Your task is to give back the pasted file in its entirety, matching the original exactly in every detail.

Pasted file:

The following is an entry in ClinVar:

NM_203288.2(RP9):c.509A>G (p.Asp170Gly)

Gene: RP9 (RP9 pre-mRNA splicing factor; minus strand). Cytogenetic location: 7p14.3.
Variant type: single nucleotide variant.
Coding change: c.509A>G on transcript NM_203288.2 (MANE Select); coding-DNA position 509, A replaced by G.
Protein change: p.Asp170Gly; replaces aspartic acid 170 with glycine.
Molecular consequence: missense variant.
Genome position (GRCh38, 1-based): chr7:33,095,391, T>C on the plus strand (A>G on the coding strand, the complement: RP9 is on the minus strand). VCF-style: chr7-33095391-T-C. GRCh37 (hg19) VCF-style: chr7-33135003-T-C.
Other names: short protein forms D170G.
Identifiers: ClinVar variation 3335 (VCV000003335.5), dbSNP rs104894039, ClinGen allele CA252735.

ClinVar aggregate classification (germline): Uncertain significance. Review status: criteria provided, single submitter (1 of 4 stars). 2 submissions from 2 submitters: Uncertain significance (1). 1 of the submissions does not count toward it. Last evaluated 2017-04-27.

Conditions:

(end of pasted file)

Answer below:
The following is an entry in ClinVar:

NM_203288.2(RP9):c.509A>G (p.Asp170Gly)

Gene: RP9 (RP9 pre-mRNA splicing factor; minus strand). Cytogenetic location: 7p14.3.
Variant type: single nucleotide variant.
Coding change: c.509A>G on transcript NM_203288.2 (MANE Select); coding-DNA position 509, A replaced by G.
Protein change: p.Asp170Gly; replaces aspartic acid 170 with glycine.
Molecular consequence: missense variant.
Genome position (GRCh38, 1-based): chr7:33,095,391, T>C on the plus strand (A>G on the coding strand, the complement: RP9 is on the minus strand). VCF-style: chr7-33095391-T-C. GRCh37 (hg19) VCF-style: chr7-33135003-T-C.
Other names: short protein forms D170G.
Identifiers: ClinVar variation 3335 (VCV000003335.5), dbSNP rs104894039, ClinGen allele CA252735.

ClinVar aggregate classification (germline): Uncertain significance. Review status: criteria provided, single submitter (1 of 4 stars). 2 submissions from 2 submitters: Uncertain significance (1). 1 of the submissions does not count toward it. Last evaluated 2017-04-27.

Conditions: